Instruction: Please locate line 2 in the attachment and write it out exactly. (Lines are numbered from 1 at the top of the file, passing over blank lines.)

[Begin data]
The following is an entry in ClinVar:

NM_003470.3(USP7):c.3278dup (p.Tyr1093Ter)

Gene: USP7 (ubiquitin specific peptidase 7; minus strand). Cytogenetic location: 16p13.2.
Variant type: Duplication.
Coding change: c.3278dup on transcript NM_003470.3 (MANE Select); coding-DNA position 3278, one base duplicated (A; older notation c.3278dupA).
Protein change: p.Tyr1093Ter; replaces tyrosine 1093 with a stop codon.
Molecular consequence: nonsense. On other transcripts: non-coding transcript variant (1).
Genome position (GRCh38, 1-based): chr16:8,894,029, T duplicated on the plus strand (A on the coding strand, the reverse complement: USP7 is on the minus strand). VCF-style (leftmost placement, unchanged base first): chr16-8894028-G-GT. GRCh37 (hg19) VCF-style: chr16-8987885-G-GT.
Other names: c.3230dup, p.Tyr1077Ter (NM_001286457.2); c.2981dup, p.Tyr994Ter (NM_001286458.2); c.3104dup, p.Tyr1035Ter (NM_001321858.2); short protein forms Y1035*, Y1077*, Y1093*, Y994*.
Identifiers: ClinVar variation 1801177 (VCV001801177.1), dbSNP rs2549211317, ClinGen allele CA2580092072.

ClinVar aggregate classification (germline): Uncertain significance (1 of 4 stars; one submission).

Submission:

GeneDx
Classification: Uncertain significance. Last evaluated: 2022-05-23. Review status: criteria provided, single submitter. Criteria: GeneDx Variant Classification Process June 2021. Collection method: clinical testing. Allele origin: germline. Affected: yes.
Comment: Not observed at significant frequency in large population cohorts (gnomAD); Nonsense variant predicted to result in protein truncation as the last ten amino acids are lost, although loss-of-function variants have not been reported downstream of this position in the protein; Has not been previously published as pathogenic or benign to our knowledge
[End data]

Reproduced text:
NM_003470.3(USP7):c.3278dup (p.Tyr1093Ter)